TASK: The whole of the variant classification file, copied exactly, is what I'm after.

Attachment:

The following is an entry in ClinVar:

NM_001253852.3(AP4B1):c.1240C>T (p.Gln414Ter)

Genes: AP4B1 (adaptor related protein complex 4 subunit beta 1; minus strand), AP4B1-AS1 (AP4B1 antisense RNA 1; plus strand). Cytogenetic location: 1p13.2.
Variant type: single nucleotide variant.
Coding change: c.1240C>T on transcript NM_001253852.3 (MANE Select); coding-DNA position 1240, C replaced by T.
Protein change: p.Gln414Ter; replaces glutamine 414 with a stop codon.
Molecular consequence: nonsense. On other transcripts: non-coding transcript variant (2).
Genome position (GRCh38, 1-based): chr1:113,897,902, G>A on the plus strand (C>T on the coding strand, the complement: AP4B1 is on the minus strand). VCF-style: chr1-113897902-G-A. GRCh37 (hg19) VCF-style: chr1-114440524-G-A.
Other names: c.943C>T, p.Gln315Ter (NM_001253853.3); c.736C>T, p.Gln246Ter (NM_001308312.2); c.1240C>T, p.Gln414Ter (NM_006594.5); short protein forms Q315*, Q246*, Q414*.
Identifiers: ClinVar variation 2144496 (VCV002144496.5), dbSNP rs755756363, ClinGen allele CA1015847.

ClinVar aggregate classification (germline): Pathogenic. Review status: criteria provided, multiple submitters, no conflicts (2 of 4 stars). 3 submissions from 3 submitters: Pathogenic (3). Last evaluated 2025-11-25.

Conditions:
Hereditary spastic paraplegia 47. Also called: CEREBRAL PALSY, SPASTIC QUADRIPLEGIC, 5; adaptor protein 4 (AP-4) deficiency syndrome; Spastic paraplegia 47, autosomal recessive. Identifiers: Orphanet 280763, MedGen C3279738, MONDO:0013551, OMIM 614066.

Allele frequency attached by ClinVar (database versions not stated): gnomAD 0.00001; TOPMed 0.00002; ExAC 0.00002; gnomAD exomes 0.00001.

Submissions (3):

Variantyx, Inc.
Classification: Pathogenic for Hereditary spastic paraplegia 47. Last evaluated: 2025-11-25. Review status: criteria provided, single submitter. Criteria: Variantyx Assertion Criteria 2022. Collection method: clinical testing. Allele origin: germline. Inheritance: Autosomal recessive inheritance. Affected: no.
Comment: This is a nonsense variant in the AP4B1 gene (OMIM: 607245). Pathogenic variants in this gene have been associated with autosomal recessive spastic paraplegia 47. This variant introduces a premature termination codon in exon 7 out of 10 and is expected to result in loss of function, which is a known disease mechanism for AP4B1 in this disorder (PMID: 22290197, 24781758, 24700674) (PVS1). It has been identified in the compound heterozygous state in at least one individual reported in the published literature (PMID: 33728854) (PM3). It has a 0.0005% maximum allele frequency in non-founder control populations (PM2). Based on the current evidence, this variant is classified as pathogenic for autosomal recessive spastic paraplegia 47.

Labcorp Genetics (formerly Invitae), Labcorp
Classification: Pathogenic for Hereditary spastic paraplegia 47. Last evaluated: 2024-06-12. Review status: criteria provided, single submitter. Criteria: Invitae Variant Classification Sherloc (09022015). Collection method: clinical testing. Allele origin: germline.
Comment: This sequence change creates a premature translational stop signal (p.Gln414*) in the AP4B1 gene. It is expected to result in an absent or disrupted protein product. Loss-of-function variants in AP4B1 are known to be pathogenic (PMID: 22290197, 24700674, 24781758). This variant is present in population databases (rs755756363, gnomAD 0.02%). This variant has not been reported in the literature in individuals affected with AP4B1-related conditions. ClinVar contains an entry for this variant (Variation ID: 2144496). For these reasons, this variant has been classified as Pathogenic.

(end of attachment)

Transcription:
The following is an entry in ClinVar:

NM_001253852.3(AP4B1):c.1240C>T (p.Gln414Ter)

Genes: AP4B1 (adaptor related protein complex 4 subunit beta 1; minus strand), AP4B1-AS1 (AP4B1 antisense RNA 1; plus strand). Cytogenetic location: 1p13.2.
Variant type: single nucleotide variant.
Coding change: c.1240C>T on transcript NM_001253852.3 (MANE Select); coding-DNA position 1240, C replaced by T.
Protein change: p.Gln414Ter; replaces glutamine 414 with a stop codon.
Molecular consequence: nonsense. On other transcripts: non-coding transcript variant (2).
Genome position (GRCh38, 1-based): chr1:113,897,902, G>A on the plus strand (C>T on the coding strand, the complement: AP4B1 is on the minus strand). VCF-style: chr1-113897902-G-A. GRCh37 (hg19) VCF-style: chr1-114440524-G-A.
Other names: c.943C>T, p.Gln315Ter (NM_001253853.3); c.736C>T, p.Gln246Ter (NM_001308312.2); c.1240C>T, p.Gln414Ter (NM_006594.5); short protein forms Q315*, Q246*, Q414*.
Identifiers: ClinVar variation 2144496 (VCV002144496.5), dbSNP rs755756363, ClinGen allele CA1015847.

ClinVar aggregate classification (germline): Pathogenic. Review status: criteria provided, multiple submitters, no conflicts (2 of 4 stars). 3 submissions from 3 submitters: Pathogenic (3). Last evaluated 2025-11-25.

Conditions:
Hereditary spastic paraplegia 47. Also called: CEREBRAL PALSY, SPASTIC QUADRIPLEGIC, 5; adaptor protein 4 (AP-4) deficiency syndrome; Spastic paraplegia 47, autosomal recessive. Identifiers: Orphanet 280763, MedGen C3279738, MONDO:0013551, OMIM 614066.

Allele frequency attached by ClinVar (database versions not stated): gnomAD 0.00001; TOPMed 0.00002; ExAC 0.00002; gnomAD exomes 0.00001.

Submissions (3):

Variantyx, Inc.
Classification: Pathogenic for Hereditary spastic paraplegia 47. Last evaluated: 2025-11-25. Review status: criteria provided, single submitter. Criteria: Variantyx Assertion Criteria 2022. Collection method: clinical testing. Allele origin: germline. Inheritance: Autosomal recessive inheritance. Affected: no.
Comment: This is a nonsense variant in the AP4B1 gene (OMIM: 607245). Pathogenic variants in this gene have been associated with autosomal recessive spastic paraplegia 47. This variant introduces a premature termination codon in exon 7 out of 10 and is expected to result in loss of function, which is a known disease mechanism for AP4B1 in this disorder (PMID: 22290197, 24781758, 24700674) (PVS1). It has been identified in the compound heterozygous state in at least one individual reported in the published literature (PMID: 33728854) (PM3). It has a 0.0005% maximum allele frequency in non-founder control populations (PM2). Based on the current evidence, this variant is classified as pathogenic for autosomal recessive spastic paraplegia 47.

Labcorp Genetics (formerly Invitae), Labcorp
Classification: Pathogenic for Hereditary spastic paraplegia 47. Last evaluated: 2024-06-12. Review status: criteria provided, single submitter. Criteria: Invitae Variant Classification Sherloc (09022015). Collection method: clinical testing. Allele origin: germline.
Comment: This sequence change creates a premature translational stop signal (p.Gln414*) in the AP4B1 gene. It is expected to result in an absent or disrupted protein product. Loss-of-function variants in AP4B1 are known to be pathogenic (PMID: 22290197, 24700674, 24781758). This variant is present in population databases (rs755756363, gnomAD 0.02%). This variant has not been reported in the literature in individuals affected with AP4B1-related conditions. ClinVar contains an entry for this variant (Variation ID: 2144496). For these reasons, this variant has been classified as Pathogenic.